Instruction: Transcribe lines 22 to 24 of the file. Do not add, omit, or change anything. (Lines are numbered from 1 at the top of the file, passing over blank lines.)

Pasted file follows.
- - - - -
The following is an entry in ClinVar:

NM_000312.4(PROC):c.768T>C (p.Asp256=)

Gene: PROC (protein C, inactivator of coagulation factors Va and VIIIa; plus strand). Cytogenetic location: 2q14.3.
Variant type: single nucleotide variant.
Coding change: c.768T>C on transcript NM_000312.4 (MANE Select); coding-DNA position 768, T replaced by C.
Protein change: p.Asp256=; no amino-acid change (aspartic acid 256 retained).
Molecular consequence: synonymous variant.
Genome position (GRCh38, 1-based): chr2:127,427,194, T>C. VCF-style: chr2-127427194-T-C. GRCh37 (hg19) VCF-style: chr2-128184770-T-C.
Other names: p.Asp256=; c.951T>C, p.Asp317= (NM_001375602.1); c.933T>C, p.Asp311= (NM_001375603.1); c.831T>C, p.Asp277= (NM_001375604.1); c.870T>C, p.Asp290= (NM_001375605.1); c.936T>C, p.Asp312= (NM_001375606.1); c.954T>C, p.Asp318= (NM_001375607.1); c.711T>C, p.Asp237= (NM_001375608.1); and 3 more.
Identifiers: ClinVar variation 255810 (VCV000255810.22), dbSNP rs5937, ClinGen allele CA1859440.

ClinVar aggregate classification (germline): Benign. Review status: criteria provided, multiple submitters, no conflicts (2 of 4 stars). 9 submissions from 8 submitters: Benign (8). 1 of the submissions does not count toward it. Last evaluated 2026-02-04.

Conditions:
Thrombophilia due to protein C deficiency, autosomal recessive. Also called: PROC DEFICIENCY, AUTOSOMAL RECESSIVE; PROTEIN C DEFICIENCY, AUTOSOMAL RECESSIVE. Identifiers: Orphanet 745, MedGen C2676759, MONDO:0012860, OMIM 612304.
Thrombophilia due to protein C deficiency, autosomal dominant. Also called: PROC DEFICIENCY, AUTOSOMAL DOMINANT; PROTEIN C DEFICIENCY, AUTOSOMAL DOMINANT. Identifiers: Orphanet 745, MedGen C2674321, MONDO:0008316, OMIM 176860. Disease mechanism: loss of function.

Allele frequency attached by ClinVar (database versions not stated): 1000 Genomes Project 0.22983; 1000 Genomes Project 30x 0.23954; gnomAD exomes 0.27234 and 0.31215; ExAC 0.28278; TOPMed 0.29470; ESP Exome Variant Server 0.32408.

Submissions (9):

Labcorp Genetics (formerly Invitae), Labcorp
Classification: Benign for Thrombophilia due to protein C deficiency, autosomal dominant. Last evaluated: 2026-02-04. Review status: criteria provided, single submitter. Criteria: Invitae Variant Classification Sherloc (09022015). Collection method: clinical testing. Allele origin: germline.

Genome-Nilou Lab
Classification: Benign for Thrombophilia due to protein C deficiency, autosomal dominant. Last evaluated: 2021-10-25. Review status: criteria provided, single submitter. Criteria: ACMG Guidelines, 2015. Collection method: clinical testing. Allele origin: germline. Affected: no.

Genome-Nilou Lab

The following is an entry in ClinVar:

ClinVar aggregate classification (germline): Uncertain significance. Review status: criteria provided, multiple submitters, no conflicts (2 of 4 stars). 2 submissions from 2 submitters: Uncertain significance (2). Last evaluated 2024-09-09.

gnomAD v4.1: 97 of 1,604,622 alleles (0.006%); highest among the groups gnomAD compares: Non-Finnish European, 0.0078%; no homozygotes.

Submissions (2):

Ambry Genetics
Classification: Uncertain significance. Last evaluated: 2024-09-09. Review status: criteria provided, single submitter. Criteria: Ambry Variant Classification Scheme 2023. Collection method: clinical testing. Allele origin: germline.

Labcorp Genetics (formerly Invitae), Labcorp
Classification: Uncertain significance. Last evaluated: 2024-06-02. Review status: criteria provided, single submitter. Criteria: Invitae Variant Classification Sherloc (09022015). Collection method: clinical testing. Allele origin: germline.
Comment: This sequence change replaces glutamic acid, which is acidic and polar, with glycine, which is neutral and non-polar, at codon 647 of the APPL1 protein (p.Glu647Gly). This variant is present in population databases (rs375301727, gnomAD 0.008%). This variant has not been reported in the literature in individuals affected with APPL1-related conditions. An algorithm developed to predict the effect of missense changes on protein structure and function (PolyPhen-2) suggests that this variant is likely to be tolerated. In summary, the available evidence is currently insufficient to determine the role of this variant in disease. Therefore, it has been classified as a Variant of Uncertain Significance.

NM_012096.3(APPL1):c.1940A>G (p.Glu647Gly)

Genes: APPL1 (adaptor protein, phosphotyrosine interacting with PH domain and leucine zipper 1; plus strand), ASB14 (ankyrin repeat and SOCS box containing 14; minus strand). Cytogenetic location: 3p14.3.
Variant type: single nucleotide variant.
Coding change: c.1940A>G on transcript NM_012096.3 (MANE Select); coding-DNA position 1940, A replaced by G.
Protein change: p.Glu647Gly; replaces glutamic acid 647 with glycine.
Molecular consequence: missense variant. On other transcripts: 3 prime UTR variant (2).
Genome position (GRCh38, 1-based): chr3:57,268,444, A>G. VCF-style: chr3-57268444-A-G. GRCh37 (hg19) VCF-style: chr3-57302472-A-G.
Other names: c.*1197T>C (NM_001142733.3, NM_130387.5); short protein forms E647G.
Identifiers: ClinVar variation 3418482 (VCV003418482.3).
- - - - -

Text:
The following is an entry in ClinVar:

ClinVar aggregate classification (germline): Uncertain significance. Review status: criteria provided, multiple submitters, no conflicts (2 of 4 stars). 2 submissions from 2 submitters: Uncertain significance (2). Last evaluated 2024-09-09.

gnomAD v4.1: 97 of 1,604,622 alleles (0.006%); highest among the groups gnomAD compares: Non-Finnish European, 0.0078%; no homozygotes.